If you havent made it to the courthouse yet to file your papers for child custody but your ex who doesnt live with you files his own papers for child custody with the courts before you were able to get yours filed can you still file your papers or do you to file other papers that is in response to the papers he filed already? And can you file papers with the courts if your state id is expired. Im a low income mother of 3 little girls and very limited to funds and transportation so sometimes things are a challenge in my situation as a mother of a 4 month old a 3 year old and a 4 year old.
If you've been served with a motion or petition for custody, you can file a response on your own. There's no particular advantage to filing the initial petition versus filing a response; both parents have the same rights either way, for the most part. There are detailed complex procedural objection that we can't get into in this little space - what matters is that, if you've been served with a motion, you must file a response within 30 days of the date you were served. If you don't, your co-parent can go back after that 30 days and ask the court for a 'default judgment,' granting them all the relief that was requested in the petition. Filing your own petition under a separate case number does not count. So you should be sure to attend this promptly. Having an expired ID should not prevent you from filing a response. But you will need to be able to go to the courthouse to deal with this - fairly frequently, if you insist upon representing yourself.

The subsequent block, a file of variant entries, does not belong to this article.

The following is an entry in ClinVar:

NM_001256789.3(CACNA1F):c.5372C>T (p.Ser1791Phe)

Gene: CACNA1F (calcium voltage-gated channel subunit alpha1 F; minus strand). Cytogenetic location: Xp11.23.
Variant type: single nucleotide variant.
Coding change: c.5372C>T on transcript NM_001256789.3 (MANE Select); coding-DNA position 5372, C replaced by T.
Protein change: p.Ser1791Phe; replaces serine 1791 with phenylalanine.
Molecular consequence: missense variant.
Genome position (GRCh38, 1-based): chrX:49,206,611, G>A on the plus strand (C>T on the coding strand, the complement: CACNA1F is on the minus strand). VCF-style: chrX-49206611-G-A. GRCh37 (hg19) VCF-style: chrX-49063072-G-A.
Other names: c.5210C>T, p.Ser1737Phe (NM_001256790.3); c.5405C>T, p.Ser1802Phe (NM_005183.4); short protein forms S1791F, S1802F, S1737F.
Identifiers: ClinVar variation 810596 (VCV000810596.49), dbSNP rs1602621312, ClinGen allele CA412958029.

Please read the following notice: Jay Bodzin is licensed to practice law in the State of Oregon and the Federal District of Oregon, and cannot give advice about the laws of other jurisdictions. All comments on this site are intended for informational purposes only, and are not intended to constitute legal advice, create an attorney-client relationship, or solicit business. No posts or comments on this site are in any way confidential. Each case is unique. Information not contained in these posts may create significant exceptions to the advice provided in any response. You are advised to have counsel at all stages of any legal proceeding, and to speak with your own lawyer in private to get advice about your specific situation.
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